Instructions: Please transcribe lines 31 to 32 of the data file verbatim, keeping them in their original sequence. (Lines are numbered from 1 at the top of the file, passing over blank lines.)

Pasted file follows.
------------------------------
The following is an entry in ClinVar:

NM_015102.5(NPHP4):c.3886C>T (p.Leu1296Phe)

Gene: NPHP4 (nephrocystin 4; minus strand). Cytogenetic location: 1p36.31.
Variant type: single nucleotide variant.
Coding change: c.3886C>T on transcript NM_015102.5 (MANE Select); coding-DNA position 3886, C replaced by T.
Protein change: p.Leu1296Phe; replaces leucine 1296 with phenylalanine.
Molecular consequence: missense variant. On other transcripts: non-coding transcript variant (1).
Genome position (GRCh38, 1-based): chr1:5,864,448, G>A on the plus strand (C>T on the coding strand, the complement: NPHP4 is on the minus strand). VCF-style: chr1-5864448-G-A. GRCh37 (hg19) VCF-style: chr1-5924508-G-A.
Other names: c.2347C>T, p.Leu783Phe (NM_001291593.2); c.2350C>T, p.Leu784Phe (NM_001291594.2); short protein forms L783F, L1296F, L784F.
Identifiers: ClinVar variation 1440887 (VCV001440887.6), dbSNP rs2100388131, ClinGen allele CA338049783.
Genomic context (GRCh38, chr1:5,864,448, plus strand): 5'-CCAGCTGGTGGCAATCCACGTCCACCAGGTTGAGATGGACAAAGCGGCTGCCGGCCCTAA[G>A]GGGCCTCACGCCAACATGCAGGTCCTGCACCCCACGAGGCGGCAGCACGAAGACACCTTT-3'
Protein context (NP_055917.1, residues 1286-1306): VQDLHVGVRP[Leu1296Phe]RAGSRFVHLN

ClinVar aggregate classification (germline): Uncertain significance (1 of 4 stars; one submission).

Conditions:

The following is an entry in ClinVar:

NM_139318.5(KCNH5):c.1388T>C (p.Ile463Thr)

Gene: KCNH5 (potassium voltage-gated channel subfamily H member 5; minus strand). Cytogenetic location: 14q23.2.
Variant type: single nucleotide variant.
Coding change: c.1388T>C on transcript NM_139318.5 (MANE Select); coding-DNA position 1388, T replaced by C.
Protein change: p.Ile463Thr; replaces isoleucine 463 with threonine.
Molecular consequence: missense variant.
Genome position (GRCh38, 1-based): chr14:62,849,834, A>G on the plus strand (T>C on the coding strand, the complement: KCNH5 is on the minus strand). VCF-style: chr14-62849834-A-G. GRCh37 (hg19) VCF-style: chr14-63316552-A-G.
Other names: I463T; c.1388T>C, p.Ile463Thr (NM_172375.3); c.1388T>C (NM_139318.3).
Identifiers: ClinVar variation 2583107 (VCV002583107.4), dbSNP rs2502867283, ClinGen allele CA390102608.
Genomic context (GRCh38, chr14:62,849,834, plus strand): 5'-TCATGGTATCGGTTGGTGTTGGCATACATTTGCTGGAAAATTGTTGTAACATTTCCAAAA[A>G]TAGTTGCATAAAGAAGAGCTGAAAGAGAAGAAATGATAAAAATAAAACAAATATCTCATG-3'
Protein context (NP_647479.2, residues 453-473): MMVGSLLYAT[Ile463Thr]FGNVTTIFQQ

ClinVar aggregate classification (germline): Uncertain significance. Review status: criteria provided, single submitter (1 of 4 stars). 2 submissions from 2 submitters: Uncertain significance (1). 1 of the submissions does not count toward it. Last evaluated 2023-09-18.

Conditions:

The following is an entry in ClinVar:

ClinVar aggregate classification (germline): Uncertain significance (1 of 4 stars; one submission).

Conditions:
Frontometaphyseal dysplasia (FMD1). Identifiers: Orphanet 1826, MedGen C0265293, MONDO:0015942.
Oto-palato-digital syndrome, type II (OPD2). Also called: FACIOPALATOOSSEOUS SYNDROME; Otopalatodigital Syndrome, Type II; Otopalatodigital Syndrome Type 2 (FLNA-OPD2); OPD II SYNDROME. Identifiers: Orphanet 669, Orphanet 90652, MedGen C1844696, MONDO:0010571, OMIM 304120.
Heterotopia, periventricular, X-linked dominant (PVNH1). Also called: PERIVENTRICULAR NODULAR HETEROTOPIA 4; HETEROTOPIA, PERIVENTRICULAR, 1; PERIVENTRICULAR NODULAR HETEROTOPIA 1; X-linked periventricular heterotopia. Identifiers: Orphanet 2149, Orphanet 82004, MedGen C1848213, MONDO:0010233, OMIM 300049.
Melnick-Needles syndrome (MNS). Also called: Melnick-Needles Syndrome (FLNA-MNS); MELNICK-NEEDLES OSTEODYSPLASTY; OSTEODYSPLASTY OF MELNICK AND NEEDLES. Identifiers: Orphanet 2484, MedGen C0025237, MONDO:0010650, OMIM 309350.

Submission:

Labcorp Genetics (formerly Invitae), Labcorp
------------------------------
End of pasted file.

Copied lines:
Conditions:
Frontometaphyseal dysplasia (FMD1). Identifiers: Orphanet 1826, MedGen C0265293, MONDO:0015942.